Data centers

We issue air quality permits to data centers to limit the air pollution that comes from diesel-powered backup generators. We also keep track of the combined impacts from the diesel exhaust that may occur from these generators.

Data centers, sometimes called server farms, house the servers that manage email, store data, and run computer applications. If you shop on the web or use popular social media sites, your information is routed through a data center.

Most of Washington's data centers are located in Quincy because the area offers dependable, lower cost electricity.

Air pollution from data centers

Each data center has many diesel-powered generators that are tested regularly. The air pollution most likely to affect health is diesel exhaust particles and nitrogen dioxide (NO2).

Diesel exhaust is a toxic air pollutant, containing fine particles that can cause health problems for people who are exposed frequently and at high enough levels. These tiny particles are too small for noses and upper respiratory systems to filter out of the air. The particles go deep into the lungs, where they can cause damage and chemical changes.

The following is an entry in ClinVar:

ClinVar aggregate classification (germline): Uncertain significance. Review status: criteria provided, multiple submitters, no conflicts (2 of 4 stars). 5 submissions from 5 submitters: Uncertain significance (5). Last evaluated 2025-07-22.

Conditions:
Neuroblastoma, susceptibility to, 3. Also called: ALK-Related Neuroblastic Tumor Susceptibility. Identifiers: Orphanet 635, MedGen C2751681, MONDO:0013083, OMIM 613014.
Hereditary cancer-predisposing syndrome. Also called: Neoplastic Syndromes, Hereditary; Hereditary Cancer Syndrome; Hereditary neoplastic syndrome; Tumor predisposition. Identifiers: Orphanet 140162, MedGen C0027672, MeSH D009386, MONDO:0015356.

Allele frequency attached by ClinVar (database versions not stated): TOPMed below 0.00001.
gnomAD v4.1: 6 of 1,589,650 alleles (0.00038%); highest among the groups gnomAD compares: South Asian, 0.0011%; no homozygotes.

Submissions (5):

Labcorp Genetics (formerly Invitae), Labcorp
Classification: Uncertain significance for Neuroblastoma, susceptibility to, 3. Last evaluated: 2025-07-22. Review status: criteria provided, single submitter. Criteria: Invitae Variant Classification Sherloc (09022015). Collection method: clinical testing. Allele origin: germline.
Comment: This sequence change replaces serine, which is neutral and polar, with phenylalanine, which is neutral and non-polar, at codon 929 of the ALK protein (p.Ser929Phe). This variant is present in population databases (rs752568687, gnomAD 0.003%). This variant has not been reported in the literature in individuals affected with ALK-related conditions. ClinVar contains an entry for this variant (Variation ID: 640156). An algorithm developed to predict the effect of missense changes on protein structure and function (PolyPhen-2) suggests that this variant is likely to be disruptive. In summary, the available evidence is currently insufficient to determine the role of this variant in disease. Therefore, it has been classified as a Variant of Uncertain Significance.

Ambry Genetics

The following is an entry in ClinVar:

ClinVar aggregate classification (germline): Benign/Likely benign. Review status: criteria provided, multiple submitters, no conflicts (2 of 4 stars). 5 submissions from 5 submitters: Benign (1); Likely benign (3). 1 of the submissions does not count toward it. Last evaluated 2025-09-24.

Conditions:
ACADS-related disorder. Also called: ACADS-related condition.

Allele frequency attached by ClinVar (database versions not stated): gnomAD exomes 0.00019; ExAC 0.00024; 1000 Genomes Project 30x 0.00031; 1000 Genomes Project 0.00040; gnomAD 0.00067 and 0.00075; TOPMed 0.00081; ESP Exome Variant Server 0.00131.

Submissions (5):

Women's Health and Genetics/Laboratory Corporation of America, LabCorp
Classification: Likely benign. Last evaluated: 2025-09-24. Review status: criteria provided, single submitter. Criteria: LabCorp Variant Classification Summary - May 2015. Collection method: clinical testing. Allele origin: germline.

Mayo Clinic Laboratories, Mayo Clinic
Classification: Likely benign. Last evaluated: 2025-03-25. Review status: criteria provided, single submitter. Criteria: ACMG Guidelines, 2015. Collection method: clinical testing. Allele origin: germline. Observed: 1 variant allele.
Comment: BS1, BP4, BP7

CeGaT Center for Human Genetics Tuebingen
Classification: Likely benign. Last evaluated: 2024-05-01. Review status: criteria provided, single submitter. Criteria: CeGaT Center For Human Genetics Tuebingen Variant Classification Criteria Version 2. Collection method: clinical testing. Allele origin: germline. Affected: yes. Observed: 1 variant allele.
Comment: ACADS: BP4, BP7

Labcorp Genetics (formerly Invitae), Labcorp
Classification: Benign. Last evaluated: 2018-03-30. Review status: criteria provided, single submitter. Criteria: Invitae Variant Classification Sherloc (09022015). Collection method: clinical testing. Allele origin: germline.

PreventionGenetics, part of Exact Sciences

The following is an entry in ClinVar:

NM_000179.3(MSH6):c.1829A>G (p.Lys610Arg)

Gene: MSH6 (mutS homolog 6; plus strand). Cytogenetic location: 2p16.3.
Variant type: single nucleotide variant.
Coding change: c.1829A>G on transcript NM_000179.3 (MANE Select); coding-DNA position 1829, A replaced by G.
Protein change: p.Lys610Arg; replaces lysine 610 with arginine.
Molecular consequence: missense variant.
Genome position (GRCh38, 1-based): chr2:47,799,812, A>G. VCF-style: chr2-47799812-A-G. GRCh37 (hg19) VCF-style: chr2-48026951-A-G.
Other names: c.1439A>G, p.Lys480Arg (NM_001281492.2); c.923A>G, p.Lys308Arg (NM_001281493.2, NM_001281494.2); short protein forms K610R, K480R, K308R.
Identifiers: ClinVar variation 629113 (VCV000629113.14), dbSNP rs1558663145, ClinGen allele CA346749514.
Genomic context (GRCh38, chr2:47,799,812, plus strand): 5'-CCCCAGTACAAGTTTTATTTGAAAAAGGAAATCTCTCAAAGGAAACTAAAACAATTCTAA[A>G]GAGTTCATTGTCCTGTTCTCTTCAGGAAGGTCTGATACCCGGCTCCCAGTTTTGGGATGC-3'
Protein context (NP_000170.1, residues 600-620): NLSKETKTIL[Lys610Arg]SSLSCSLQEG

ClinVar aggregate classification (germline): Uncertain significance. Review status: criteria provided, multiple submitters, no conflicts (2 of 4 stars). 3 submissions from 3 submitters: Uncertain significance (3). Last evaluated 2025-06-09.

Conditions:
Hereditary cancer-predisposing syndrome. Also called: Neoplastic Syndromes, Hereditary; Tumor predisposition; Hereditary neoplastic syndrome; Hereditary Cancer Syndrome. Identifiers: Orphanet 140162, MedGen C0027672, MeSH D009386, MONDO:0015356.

Nitrogen dioxide (NO2) is another toxic air pollutant that can cause breathing problems when you're exposed for a short time, from 30 minutes to 24 hours. Nitrogen dioxide can make breathing harder for people who already have lung problems, such as asthma. It contributes to acid rain and smog.

When required, a data center must prepare a health impact assessment of their toxic air pollution (diesel exhaust and nitrogen dioxide).  Ecology must review each data center's health impact assessment before issuing a notice of construction permit.  The construction permit must be issued before a data center can be built or expanded.  

A bird's eye view of the Dell Data Center in Quincy.

Dell Data Center in Quincy.

Data centers by city within Ecology's air quality jurisdiction

For info on other data centers in Washington, contact the local clean air agency.